Director: Nicholas Jack Davies (UK). Year of Release: 2019
Trojan records was formed in the UK in 1968 and for seven years was one of the few international distributors of ska, rocksteady, reggae and other Jamaican music. The music provided a lifeline for many of the second generation migrants who’d been dragged to Britain by their parents, but were finding it difficult to feel accepted in a cold hostile country – Trojan was formed in the same year that Enoch Powell made his notorious racist “Rivers of Blood” speech.
Later, the music was taken up by working class skinheads living in the same community as their neighbours from the Caribbean – “the skinheads of fashion, not the skinheads of fascism”, as Don Letts calls them. While I have some reservations about people finding unity in the same clothes sold by the fashion industry, it is clear that the scene helped created unity in poor estates that transcended racist ideas.
This documentary makes the case for the importance of music in bringing white and black youth together and creating the basis for a common cause of anti-racism. Unfortunately the early demise of Trojan in 1975 means that the presence of reggae bands like Steel Pulse and Misty in Roots at Rock Against Racism carnivals is out of its remit, but the presence of Pauline Black and Neville Staple among the talking heads nods forward to Two Tone music which carried on the tradition.
We start, though, in Jamaica in the 1950s, and the music created by former policeman and liquor store owner Duke Reid. We soon move forward to independence in 1962. Around the same time hundreds of thousands left the country, A plummy BBC announcer explains that this was not to escape a newly liberated country, but to raise money for their homeland. As they landed in a new country, the new Britons brought their records with them.
Unlike previous music genres, early Jamaican music relied on the turntable and large speakers at parties rather than live performances. This makes things difficult for a documentary film maker. Not only is there little footage of music in a past Jamaica. Even if this footage did exist, shots of people playing records would be only of limited interest. Instead actors re-enact what might have happened, which is ok as far as it goes, but starts to get a little tiresome.
As Jamaican music started to infiltrate the charts, some live performances started to hit tv screens. First there’s Millie Small who had a hit in 1964 with “My Boy Lollipop”. Small was a young black woman, and in this sense a bit of an exception, Many of the songs of the time were sung by men and tended to glorify the Rude Boy lifestyle.
A Rude Boy was a rebel, but also a gangster and – listening to a lot of the songs here – a lot of a macho dick. There was a little rebellion in these songs, but a lot of self-glorification (or glorification of the local people of power). It got to a stage where gangsters started to commission local singers to write a Rude Boy song about them.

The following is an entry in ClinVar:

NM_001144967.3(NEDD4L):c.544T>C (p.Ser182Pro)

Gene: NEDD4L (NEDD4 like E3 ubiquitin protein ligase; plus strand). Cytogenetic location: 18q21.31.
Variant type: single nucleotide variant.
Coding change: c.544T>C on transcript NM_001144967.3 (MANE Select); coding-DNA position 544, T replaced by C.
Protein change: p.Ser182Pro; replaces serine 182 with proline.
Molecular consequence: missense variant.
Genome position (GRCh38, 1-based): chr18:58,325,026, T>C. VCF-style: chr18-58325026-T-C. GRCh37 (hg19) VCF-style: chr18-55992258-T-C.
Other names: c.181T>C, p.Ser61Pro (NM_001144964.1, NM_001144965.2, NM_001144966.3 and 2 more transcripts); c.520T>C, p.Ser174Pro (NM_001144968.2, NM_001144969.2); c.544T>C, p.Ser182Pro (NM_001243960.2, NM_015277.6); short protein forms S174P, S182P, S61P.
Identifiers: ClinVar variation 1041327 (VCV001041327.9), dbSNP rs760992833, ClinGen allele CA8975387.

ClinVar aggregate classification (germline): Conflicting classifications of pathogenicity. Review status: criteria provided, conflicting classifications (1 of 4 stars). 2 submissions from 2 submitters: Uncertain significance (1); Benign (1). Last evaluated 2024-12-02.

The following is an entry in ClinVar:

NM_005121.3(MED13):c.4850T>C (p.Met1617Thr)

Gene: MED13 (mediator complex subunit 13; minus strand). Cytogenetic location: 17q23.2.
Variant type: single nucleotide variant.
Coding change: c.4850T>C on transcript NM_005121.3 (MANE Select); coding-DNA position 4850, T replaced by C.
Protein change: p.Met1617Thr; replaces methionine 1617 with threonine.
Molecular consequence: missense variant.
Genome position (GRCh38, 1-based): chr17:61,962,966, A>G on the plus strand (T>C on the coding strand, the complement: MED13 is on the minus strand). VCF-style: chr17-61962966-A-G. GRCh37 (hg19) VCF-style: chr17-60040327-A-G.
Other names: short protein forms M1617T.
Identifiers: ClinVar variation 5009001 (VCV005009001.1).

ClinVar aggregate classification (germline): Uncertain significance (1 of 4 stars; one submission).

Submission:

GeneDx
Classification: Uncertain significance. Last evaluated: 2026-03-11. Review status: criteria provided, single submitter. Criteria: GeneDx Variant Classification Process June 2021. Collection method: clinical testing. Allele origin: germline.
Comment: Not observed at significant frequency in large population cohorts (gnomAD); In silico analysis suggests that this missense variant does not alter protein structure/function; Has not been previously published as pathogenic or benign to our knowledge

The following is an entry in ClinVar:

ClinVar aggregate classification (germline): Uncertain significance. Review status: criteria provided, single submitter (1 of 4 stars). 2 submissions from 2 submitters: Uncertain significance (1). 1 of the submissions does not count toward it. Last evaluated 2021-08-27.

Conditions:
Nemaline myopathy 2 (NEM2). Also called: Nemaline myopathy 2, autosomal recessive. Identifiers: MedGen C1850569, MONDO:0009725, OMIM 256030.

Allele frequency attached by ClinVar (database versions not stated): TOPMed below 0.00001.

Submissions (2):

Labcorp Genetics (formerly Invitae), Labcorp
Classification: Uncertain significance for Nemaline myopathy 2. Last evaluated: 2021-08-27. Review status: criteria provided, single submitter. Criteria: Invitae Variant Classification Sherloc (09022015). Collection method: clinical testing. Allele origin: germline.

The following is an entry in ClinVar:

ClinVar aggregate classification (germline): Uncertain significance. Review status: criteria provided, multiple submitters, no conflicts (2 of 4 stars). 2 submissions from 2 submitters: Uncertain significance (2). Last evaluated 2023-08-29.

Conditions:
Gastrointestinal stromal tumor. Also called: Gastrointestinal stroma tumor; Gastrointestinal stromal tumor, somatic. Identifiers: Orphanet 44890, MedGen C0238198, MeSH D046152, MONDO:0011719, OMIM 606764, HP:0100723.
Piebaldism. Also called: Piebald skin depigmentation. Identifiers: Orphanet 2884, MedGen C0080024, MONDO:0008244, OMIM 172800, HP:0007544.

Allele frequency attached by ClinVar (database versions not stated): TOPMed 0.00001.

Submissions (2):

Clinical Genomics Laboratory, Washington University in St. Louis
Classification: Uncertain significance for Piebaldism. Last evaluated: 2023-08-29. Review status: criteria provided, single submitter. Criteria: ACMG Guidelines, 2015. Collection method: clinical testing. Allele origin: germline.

Things changed a little in 1967, when Dandy Livingstone’s wrote “Rudy A Message to You”, a song more familiar to my generation by the Specials’ similarly-named cover version. Rather than glorifying a violent, sexist Rude Boy, Livingstone called him to ”Stop your runnin’ about It’s time you straighten right out. Stop your runnin’ around Making trouble in the town” Livingstone called for the Rude Boy to get a grip and stop being so full of himself.
With the formation of Trojan, the musical axis started to move to the UK. This was not good enough for influential radio DJs like Tony Blackburn (ask your gran), who pronounced that reggae was nothing he wanted to play on Radio 1. The growth of pirate radio enabled an audience for reggae, especially on council estates, and it wasn’t long before artists like Desmond Dekker were topping the charts (in Dekker’s case with Israelites).
In 1970, there was a reggae festival at Wembley, and Bob and Marcia had a UK hit with a cover of Nina Simone’s “Young, Gifted and Black”. The song’s raw anger spoke to the rising feeling of self-confidence of young black kids who were not prepared to accept the racism that had been endured by their parents. The film interviews Marcia Griffiths, who sings the song a cappella (as do a number of musicians interviewed here) giving a sense of the song’s power.
In 1974, Ken Boothe went number 1 with a cover of Bread’s “Everything I Own”. There is a good case to be made that Boothe’s song represented the domestication of the once angry and anti-racist reggae music. And yet this argument is a little superficial. Bob Marley released Johnny Was in 1976 and Exodus in 1977, and – as acknowledged by the film – many punk bands, in particular The Clash – took Jamaican music as an inspiration. They just weren’t doing it on Trojan records.
This is where Rudeboy sidesteps an important point. If reggae continued to be such an important music form, why did Trojan records collapse in 1975? My own knowledge is this Is fairly limited, but I have vague awareness of financial shenanigens. It would have been interesting know why this particular story came to an abrupt halt, rather than just telling us that all of a sudden everything stopped.
Nonetheless this is a great documentary which explains how this music came out of the social experiences of new migrants confronted by racism. You might want more social comment, but you can’t have everything. And with a soundtrack like this, there’s much more here to celebrate than complain about.